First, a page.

I do not blame God for my beliefs. Rather, I thank Him for giving man the Holy Bible, that we might know what we should believe. However, in your rejection of the Bible and your reference to “The Devil made me do it,” you would do well to remember that the first being ever to call into question the word of God was the serpent way back in Eden.
You resemble many of your and my co-religionists, whose faith so often expresses itself in an obsessive focus on one or two hot-button issues — and seemingly nowhere else.
It is indeed unfortunate that a vast majority of Christians are unbalanced. Some focus on moral reform in America (where God never called us to anything like that). Some focus on crushing the homosexual-rights movement. Some focus on finding the right blend of entertaining theatrics and watered down theology to attract large crowds on Sundays.
However, like it or not, Christians do not speak for Christ or the Bible. Judge the faith based upon the word of God. Some of us will do our best to show you the love of Christ, but far too many relish simply in the fact that they are right (or at least believe they are, in some cases), and will fight you tooth and nail to prove it.
They’re so panicked at the thought that somebody accidentally might treat gay people like people. They run around Chicken Little-like, screaming, “Th’ homosex’shals is comin’! Th’ homosex’shals is comin’!” Meantime, people are ignorant in Appalachia, strung out in Miami, starving in Niger, sex slaves in India, mass-murdered in Darfur. Where is the Christian outrage about that?
Moral and even societal reform was never something God told the church to do, actually. We are but ambassadors in the foreign lands of this planet, and as ambassadors we do our best to influence, but change only comes about when people accept Jesus Christ as their Savior.
To illustrate the point, Christians have been building homes, schools, hospitals, and shelters for many, many years, yet they don’t bring an influx of new believers. The money expended would be much better spent spreading the gospel, and I don’t mean by building bigger, better, more modern churches.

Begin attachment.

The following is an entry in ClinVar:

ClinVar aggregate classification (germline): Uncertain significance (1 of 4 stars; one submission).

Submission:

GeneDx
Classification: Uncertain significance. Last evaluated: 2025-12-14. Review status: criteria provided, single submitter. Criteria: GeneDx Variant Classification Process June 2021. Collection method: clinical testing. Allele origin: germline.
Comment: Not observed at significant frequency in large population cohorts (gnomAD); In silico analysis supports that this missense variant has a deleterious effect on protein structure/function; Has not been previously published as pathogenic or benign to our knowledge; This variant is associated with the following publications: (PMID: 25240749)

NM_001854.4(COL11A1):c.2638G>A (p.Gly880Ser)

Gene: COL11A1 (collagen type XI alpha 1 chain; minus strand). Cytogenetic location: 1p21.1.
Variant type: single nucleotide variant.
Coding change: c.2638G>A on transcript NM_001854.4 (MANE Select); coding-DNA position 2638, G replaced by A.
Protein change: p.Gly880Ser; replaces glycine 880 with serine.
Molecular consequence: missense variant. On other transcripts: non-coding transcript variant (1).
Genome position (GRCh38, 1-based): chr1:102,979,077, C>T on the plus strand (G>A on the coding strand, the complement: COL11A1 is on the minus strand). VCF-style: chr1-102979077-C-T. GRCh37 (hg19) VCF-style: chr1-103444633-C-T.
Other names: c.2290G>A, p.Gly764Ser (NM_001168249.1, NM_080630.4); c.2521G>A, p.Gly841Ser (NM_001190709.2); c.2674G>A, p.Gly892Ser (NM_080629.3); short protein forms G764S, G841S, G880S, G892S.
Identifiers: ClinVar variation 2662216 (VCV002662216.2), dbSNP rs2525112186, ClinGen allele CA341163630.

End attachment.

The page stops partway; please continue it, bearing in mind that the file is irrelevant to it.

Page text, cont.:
As believers, then, people can find joy even when they have little, recognizing that if God can take care of a sparrow or a flower in a field, God can take care of them. Christianity is not about an outward change of circumstance, it is about an inward change of heart.
Just once, I’d like to read a headline that said a Christian group was boycotting to feed the hungry. Or marching to house the homeless. Or pushing Congress to provide the poor with healthcare worthy of the name.
What good would it do? That’s an honest question. Would you accept Jesus Christ and be willing to live for Him if you saw these things in the newspaper? You may get caught up on the social gospel bandwagon perhaps, but if the true gospel is not preached, then the social gospel is only making a bunch of people’s trip to Hell a little bit cozier.
Biblically, any goodwill from within the church is dealt with within the church. There’s no need to get entangled in the affairs of this world by finding corporations to donate food, governments to sanction healthcare, or anything else. If our goal is to see people’s affections set heavenward, would it really be beneficial to increase the appeal of this earth?
Instead, they fixate on keeping the gay in their place. Which makes me question their priorities. And their compassion. And their faith.
Agreed. The priorities of the church are skewed.
If you love me, feed my sheep.
For the record … the Bible says that, too.
Do you know what it means? Jesus instructed the apostles to feed His sheep. They did this by teaching the whole counsel of God, which actually included quite a few condemnations of homosexuality (such as in Romans 1), as well as many other sins. If you want to take the “feed” part literally, I hope you’re feeding all the sheep on the farm. ;)